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Mass die-off of farmed salmon on the rise, finds B.C. scientist

Canada found to lead global rise in mass die-offs on salmon farms, but B.C. industry says trend doesn't apply to them.
Open-net salmon farms in British Columbia. One operation run by Grieg Seafood off B.C.'s Sunshine Coast was found to be the site of the largest mass mortality event in the world between 2012 and 2022.

Mass die-offs of farmed salmon are increasing around the world, with Canada experiencing some of the biggest and most frequent mortality events, new research has found. 

The study, published last week by researchers from the University of Victoria, Texas A&M University and Memorial University of Newfoundland and Labrador, used public data to track the deaths of 865 million fish between 2012 and 2022. 

Gerald Singh, a researcher in UVic’s School of Environmental Studies and the study’s lead author, said they filtered the data to find the largest 10 per cent of mass die-offs. Those mass mortality events turned out to range between 150,000 to almost four million dead fish, and often came about through some combination of poor management, an outbreak of disease or when sea temperatures climb amid a changing climate.

When they plotted the die-offs across the decade timeline, the researchers came to a startling conclusion: the frequency and magnitude of high-mortality events are increasing across Canada, Norway and the United Kingdom, which together with Chile, account for 90 per cent of global farmed salmon production. 

As Singh put it: “The worst of the worst cases are getting larger.”

A salmon farm operated by Grieg Seafood in British Columbia. BIV / Grieg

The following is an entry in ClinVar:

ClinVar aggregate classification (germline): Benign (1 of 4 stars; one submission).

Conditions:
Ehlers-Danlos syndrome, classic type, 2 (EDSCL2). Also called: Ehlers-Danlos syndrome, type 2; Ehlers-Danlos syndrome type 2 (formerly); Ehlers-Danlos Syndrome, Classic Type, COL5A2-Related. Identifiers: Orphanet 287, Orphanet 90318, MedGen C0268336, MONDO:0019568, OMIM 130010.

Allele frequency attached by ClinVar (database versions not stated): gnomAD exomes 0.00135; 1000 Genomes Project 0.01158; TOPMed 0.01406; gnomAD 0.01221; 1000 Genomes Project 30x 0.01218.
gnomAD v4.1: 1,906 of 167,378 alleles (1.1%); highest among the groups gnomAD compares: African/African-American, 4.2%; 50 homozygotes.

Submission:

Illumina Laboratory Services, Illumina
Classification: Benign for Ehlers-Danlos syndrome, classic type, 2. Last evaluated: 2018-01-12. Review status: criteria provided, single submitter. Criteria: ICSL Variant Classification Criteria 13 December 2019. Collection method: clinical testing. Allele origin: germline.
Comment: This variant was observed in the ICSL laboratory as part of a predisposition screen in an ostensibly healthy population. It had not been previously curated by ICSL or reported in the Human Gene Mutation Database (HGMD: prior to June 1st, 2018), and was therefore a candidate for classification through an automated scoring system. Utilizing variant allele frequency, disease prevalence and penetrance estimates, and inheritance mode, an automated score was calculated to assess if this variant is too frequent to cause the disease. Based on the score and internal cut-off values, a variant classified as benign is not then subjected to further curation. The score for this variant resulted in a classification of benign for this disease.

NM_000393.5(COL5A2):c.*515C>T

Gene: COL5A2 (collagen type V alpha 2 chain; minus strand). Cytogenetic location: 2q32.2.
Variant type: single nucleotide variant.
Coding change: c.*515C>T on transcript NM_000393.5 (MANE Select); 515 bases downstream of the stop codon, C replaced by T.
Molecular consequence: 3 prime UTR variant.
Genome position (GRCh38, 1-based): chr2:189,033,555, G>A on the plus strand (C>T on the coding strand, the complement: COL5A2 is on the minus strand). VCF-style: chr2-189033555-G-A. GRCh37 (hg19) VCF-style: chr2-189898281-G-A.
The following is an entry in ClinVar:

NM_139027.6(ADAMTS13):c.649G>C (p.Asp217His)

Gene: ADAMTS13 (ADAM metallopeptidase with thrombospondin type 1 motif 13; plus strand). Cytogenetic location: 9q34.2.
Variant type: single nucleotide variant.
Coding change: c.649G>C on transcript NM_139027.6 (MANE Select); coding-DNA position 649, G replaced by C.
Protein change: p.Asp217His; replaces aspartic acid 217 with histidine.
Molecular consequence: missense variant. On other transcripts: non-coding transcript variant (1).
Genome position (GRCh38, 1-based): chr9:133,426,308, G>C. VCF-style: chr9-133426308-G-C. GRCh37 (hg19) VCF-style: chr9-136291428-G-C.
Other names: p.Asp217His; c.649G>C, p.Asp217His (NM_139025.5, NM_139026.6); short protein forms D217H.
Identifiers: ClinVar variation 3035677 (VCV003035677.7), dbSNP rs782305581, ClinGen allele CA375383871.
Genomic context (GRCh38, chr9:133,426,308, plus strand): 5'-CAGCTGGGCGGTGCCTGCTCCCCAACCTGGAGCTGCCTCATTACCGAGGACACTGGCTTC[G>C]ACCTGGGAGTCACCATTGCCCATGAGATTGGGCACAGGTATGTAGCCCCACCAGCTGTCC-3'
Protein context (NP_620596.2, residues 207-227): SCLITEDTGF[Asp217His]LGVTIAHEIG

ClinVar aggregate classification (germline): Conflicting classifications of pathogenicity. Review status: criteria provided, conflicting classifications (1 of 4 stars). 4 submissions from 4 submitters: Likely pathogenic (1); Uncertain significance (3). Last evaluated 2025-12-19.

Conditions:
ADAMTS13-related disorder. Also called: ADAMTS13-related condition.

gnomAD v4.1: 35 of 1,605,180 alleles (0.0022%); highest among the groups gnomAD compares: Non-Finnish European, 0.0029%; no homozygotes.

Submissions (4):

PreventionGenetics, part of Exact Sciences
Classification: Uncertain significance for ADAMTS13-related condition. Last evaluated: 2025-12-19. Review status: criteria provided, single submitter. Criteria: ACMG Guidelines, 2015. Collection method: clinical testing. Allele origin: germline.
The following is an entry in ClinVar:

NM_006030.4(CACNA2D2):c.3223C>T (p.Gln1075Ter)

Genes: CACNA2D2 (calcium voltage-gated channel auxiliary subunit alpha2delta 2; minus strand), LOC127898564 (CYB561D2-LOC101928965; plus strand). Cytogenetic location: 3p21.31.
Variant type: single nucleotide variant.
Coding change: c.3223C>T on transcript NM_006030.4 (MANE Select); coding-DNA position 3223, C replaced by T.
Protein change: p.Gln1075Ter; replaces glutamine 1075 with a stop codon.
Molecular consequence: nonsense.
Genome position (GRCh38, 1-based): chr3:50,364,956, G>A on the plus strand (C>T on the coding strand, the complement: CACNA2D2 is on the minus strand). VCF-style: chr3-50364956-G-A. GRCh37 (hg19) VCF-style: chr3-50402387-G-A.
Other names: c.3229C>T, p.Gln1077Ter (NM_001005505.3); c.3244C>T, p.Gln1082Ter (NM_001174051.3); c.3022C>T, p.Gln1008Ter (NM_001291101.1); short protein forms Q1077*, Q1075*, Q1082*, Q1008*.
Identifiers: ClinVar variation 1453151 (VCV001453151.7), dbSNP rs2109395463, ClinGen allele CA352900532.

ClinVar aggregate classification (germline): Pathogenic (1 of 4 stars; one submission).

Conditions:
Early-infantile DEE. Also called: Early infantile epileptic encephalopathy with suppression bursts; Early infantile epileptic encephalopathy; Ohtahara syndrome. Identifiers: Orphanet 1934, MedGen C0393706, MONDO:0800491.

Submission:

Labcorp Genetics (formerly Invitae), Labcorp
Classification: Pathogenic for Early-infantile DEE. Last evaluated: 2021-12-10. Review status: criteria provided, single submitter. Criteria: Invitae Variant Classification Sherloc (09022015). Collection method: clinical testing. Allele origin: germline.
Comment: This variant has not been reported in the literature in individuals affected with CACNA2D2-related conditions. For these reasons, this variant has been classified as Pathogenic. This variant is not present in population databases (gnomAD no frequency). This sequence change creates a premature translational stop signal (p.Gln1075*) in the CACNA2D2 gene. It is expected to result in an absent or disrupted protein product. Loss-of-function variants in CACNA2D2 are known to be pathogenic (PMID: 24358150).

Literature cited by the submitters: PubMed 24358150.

The researchers' global data set also included records of mass mortality in farmed salmon across Australia, New Zealand and Chile. 

The largest mass die-off the researchers identified in Canada was found at a Grieg Seafood operation off British Columbia’s Sunshine Coast, where 3.8 million fish died within a one-month period. In the U.K., meanwhile, the largest mass mortality event hit 1.5 million dead fish.

Shannon Mobley, Grieg Seafood’s director of sustainable development, disputed the researchers’ numbers, which were downloaded from a Fisheries and Oceans Canada database.

“In the mortality event that you refer to on the Sunshine Coast, 166,676 fish died, not 3.8 million,” Mobley said in an email.

The researchers also found mass die-offs became more common over the decade. In 2012, Canada saw no more than three mass mortality events per month. But by 2022, the average number of mass mortality events per month had shot up to 15 — a five-fold increase. Over the same period, fish farms in the U.K. went from zero to 25 mass die-offs per month.

Not all countries collected data on fish mass mortality events in the same way. In Norway, fish kill data was collected at the county level, making it impossible to know the highest mortality events.

In 2021, Norwegian authorities reported the mass death of 54 million of the country's farmed salmon, a record 15.5 per cent loss of Norway's total production. Site-by-site, however, the increase in losses was likely lower than in Canada and the U.K., Singh said.

Modelling the trend into the future, Singh said a worst-case fish mortality event could climb to five million dead in Canada — the worst of any country that records individual site data.

'Economic devastation'